Why S. Sudan is on delicate balance over Ethiopia-Sudan relations
“Friend of my enemy is my enemy” is a common phrase that could describe the dilemma facing South Sudan over fickle bilateral relations between two of her neighbours.
Juba administration is at a crossroads over whether to side with Sudan or Ethiopia in their foreign relations which have not improved due to frequent diplomatic tiffs.
This is shown by the neutral stance that South Sudan has taken over the conflict between Ethiopia and Sudan on the fertile border area, not to mention the filling of the Grand Renaissance Dam (GRD), which Sudan joined Egypt in opposing.
Egypt and Sudan said Ethiopia should stop going forward in filling the dam pending consensus on the share of the Blue Nile, but South Sudan has not said anything despite having a share in the water.
The conflict prompted Sudan to request the UN Security Council to replace the Ethiopian peacekeeping force in Abyei with a non-Ethiopian contributing force last month, but South Sudan opposed the move.
“Sudan and Ethiopia have reached the level of military confrontations … at this particular point, there will be no neutrality for South Sudan because South Sudan has to take side with any either of the two,” said Edmond Yakani, Executive Director for Community Empowerment for Progress Organization (CEPO).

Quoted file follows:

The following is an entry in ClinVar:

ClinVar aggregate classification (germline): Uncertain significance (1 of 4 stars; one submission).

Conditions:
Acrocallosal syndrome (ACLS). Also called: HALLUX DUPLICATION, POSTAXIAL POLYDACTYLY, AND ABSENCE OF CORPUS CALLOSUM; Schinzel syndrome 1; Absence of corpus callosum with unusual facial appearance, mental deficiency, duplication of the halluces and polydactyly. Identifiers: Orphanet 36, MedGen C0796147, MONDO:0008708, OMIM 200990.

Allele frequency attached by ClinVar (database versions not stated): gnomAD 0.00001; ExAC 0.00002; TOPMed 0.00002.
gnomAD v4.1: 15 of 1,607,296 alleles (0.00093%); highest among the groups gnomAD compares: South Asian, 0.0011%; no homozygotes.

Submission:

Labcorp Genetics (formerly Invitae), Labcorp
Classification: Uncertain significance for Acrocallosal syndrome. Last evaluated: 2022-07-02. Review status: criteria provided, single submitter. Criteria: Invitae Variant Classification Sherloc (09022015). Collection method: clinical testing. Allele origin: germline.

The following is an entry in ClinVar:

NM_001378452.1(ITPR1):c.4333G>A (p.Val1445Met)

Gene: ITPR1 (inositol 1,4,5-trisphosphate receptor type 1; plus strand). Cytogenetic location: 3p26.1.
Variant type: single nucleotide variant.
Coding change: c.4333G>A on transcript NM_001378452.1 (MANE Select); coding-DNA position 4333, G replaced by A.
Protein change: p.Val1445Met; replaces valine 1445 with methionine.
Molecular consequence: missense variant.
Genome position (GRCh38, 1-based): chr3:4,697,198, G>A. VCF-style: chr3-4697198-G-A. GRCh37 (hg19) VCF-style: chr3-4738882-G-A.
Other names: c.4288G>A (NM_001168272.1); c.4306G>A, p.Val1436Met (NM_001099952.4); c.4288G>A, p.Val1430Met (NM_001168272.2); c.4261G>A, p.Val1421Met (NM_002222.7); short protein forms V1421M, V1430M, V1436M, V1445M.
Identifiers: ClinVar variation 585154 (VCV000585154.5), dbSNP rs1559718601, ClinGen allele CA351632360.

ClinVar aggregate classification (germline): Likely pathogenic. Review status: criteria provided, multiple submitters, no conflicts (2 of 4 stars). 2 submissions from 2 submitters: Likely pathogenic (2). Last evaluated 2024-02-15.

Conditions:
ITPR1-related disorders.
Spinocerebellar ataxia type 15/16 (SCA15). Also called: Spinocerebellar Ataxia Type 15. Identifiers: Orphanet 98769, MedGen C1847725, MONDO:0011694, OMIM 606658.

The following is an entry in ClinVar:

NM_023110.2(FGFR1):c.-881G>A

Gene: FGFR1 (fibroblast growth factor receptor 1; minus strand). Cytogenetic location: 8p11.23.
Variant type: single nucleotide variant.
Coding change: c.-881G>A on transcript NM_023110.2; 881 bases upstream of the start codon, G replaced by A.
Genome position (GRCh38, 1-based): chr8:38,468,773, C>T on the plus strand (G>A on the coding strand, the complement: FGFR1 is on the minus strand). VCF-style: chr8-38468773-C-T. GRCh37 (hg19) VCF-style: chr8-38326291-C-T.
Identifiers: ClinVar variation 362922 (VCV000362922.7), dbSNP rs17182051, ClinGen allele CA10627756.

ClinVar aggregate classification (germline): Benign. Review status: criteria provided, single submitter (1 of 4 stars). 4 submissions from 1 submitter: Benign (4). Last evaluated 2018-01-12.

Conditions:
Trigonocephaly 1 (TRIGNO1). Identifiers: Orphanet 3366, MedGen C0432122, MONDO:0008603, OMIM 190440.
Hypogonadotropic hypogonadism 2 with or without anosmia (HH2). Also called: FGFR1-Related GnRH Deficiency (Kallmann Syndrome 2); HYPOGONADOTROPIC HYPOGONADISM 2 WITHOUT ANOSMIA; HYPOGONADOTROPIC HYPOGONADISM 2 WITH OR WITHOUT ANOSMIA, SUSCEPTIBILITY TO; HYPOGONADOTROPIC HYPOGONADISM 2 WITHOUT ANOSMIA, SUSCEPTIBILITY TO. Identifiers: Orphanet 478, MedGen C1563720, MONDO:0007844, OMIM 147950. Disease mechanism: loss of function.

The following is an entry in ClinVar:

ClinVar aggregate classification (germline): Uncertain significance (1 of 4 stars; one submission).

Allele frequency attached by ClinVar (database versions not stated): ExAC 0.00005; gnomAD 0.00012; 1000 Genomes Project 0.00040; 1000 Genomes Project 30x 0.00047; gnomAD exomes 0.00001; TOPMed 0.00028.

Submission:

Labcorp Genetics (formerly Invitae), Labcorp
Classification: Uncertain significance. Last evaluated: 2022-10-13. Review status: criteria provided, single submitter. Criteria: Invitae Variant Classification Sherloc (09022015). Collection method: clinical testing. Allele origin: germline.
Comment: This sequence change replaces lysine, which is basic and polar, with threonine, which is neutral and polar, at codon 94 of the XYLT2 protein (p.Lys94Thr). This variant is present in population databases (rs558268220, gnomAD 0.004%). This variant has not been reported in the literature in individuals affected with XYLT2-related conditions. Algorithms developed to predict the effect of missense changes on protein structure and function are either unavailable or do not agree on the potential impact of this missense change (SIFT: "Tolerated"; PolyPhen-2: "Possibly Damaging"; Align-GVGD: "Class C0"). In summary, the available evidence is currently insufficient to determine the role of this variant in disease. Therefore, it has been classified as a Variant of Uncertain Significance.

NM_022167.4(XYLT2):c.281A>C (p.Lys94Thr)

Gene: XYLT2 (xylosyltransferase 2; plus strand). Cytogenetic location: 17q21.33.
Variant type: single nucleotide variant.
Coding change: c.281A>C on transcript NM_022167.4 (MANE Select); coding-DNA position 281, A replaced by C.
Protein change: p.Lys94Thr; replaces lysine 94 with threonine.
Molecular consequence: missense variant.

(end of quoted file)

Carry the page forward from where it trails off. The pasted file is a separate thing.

According to Mr. Yakani, South Sudan, which has got strong historical links with both Sudan and Ethiopia has no middle ground to stand in the Sudan-Ethiopia foreign relations this time.
He said the relations between Sudan and South Sudan have recently improved after Juba and Khartoum became played roles in one another’s peace brokerage that ended their long trading accusation of harbouring each other’s dissident groups.
Equally, South Sudan has a long history with Ethiopia of backing the then SPLM/A, a movement that brought the independence of South Sudan.
No middle ground
But, according to a political analyst Dr. Abraham Kuol Nguon, Dean of School of Social and Economic Studies at the University of Juba, South Sudan should play a mediation role in the Ethiopia-Sudan role.
“It might not be that very possible because our history shows that South Sudanese live toward Sudan than Ethiopia despite the fact that the movement that liberated the country is attached to Ethiopia,” he said.
Dr. Kuol said what will determine the South Sudan government position should be how Ethiopia’s foreign and water policies promote the national interest of South Sudanese.
“The issue is about the lives of people of South Sudan because that is one of the water sources that pass across South Sudan [and] we should be able to have a say on the use of the water,” said Dr. Kuol.
“And as a result of this, despite the history, despite proximity to the border; it is how this country is arguing in trying to give conducive and good proportionate water to the people of South Sudan. This is where our interests should be able to lie’’.
Early this year President Salva Kiir offered to mediate talks between the two neighbouring countries to end the conflict because of the belief that peace in ‘Sudan, is peace in South Sudan’.
However, Mr. Yakani doubts South Sudan’s capacity in managing the Sudan-Ethiopia conflict which has the potential to affect its territorial integrity.
“It is a very delicate relationship, it is very delicate foreign relations and despite that South Sudan doesn’t have a clear foreign policy in how to deal with such situation,” said Mr. Yakani.